Divorced couples in Georgia may experience ups and downs after the marriage ends. The prospect of continuing a relationship for the sake of the kids may burden even the most jovial person.

Co-parenting with an ex is not something that everyone can accomplish. The courts expect you to get along with someone you could not live with when it comes to the children. The professionals at Terri Herron Law understand how co-parenting with someone who does not cooperate may seem impossible. Discover how this process tends to go wrong.

Communication is not open

Parenting children after a divorce may prove difficult, mainly when the two parents cannot communicate with each other. Parents need to have the ability to speak to one another about issues that crop up, such as:

  • Education decisions or changes
  • Medical needs
  • Reimbursement of costs outside child support
  • Activities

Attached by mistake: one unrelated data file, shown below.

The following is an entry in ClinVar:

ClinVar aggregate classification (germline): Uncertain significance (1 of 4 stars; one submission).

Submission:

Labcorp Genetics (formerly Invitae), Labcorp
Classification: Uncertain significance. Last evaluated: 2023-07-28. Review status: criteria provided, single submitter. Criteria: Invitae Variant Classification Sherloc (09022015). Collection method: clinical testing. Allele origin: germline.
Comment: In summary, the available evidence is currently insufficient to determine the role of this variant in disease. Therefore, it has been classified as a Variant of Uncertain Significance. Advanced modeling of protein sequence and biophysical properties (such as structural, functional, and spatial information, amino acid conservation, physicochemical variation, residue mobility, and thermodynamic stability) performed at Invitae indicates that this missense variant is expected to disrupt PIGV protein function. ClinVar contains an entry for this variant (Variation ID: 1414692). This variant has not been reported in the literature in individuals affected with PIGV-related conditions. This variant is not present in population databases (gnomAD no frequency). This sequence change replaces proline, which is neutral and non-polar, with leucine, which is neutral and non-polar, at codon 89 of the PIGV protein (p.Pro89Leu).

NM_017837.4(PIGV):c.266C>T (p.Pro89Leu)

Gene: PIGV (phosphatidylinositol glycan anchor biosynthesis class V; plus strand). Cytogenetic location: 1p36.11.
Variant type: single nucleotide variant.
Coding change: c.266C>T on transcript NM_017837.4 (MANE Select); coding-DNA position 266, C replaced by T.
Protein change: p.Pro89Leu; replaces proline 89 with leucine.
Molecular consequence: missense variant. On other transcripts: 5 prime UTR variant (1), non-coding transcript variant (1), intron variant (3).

• Emotional or disciplinary problems

If parents cannot agree on how to handle these and other issues, children may sense this and start to exploit the rift. Kids understand when parents get along and when they do not, and as such, talking out what is going on is a critical component to successful co-parenting.

There is no support for the relationship

Divorce may bring out the worst in people. Anger, frustration and sadness often dominate the emotional scene, and if these continue into the post-divorce era, there is a good chance that the children will wind up affected. If one parent does not care for the other, there is less of a chance that the other parent’s relationship with the child will find a strong foundation. In the face of the negativity, children may opt to live with the parent with whom they naturally align.

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